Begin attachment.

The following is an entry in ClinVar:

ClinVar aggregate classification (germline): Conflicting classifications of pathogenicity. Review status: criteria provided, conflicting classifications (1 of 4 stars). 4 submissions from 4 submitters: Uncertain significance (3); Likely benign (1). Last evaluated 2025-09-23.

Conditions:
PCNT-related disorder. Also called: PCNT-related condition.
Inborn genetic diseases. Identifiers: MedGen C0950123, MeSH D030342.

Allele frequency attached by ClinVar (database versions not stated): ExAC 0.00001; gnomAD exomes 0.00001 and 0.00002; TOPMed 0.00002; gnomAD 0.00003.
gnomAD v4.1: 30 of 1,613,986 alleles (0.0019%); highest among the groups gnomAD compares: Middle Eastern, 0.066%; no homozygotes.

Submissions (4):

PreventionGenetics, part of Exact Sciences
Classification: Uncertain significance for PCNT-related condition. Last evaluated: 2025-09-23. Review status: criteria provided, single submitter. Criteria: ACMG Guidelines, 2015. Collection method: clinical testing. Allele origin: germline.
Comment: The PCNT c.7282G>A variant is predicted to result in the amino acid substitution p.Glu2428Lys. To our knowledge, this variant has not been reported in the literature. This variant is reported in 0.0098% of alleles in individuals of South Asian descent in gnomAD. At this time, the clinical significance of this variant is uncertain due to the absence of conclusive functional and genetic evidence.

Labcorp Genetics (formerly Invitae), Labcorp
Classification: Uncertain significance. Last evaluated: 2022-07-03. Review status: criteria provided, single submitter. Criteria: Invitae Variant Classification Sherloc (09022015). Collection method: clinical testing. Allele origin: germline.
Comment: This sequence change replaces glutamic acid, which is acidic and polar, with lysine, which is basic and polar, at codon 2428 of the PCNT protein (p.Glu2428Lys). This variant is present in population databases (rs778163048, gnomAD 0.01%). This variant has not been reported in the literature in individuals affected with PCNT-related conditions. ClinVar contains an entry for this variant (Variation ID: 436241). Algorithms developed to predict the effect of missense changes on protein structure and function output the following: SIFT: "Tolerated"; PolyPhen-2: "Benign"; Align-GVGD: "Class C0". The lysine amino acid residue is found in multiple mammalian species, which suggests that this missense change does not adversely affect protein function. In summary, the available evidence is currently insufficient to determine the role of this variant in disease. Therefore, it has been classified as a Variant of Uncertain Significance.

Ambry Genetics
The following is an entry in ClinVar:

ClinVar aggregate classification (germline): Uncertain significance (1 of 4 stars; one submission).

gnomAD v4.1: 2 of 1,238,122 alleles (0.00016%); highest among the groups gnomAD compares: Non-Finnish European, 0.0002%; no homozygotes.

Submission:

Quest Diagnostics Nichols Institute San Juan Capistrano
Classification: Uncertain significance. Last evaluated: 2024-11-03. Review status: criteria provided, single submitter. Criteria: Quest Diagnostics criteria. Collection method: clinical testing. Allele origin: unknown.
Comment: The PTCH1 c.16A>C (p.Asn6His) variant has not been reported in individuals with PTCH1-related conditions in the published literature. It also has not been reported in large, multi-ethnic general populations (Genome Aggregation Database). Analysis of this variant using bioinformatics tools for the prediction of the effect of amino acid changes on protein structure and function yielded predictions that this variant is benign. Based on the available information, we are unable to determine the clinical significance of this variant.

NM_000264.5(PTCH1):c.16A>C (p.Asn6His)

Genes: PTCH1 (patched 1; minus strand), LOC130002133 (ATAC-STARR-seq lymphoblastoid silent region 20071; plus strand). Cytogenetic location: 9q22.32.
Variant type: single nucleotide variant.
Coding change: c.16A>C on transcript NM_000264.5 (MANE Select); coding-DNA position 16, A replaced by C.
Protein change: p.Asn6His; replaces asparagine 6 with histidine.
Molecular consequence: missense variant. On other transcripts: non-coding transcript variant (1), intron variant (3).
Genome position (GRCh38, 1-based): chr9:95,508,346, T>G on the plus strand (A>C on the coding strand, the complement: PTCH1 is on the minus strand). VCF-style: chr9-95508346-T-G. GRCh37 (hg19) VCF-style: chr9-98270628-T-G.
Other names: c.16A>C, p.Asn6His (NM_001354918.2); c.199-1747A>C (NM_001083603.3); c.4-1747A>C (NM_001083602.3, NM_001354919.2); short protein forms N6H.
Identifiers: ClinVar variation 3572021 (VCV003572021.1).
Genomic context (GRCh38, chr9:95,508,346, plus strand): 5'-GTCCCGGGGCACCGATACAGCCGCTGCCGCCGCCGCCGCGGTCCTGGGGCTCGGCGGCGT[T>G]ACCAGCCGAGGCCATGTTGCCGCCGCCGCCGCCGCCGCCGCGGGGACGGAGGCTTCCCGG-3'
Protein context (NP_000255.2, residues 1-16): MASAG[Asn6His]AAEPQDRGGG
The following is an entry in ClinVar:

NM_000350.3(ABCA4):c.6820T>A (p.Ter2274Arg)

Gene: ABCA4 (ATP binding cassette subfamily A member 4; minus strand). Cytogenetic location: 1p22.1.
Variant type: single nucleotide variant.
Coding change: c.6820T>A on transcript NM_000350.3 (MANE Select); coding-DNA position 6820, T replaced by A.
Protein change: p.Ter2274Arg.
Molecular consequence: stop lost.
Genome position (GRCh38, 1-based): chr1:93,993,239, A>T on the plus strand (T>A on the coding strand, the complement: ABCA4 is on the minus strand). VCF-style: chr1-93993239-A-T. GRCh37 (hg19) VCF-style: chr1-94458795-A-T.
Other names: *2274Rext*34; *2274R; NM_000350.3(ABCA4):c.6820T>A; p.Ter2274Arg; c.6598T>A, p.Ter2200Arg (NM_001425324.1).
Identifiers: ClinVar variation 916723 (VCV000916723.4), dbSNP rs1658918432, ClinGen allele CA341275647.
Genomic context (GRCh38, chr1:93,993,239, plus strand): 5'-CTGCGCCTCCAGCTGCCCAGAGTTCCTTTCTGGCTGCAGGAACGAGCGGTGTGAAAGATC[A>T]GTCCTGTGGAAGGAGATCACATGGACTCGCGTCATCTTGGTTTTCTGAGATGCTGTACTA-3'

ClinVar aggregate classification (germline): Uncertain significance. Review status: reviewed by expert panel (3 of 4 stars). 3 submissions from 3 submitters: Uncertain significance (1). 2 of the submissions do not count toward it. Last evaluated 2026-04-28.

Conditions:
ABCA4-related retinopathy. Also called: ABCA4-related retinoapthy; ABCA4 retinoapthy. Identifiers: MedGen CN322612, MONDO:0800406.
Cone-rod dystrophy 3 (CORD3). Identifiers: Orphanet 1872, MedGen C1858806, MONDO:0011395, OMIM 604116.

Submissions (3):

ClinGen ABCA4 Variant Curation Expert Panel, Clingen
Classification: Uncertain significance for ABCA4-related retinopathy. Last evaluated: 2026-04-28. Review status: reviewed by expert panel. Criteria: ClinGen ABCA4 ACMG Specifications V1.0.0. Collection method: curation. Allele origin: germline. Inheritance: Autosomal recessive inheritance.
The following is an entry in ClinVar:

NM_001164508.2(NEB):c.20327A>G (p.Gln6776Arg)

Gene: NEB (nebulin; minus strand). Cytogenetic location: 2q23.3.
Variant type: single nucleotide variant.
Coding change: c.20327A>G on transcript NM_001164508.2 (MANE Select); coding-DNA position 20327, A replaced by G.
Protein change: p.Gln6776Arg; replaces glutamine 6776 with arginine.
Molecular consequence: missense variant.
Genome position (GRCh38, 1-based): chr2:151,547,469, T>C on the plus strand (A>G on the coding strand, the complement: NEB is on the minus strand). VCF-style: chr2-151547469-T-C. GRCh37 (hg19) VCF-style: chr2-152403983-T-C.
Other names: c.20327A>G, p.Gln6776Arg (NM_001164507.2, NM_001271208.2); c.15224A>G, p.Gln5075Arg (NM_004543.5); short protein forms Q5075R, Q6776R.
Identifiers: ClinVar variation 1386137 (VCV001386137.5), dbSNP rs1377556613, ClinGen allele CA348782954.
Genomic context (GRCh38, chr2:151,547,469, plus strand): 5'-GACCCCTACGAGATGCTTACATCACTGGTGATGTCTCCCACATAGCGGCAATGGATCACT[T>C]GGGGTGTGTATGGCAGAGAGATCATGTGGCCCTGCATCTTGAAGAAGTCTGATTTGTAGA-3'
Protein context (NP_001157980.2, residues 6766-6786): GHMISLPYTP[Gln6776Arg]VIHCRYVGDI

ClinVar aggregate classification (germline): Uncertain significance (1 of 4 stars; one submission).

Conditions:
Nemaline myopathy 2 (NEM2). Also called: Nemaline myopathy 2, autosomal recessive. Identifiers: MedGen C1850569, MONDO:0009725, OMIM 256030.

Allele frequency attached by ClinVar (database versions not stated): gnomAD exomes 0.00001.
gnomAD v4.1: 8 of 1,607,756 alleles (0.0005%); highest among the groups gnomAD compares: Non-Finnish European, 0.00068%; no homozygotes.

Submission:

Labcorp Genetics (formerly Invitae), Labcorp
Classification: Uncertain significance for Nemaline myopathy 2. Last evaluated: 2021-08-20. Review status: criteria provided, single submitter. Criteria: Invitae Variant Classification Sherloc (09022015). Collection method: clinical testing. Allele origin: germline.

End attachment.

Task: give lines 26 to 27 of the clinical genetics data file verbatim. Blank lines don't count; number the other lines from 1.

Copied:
Coding change: c.16A>C on transcript NM_000264.5 (MANE Select); coding-DNA position 16, A replaced by C.
Protein change: p.Asn6His; replaces asparagine 6 with histidine.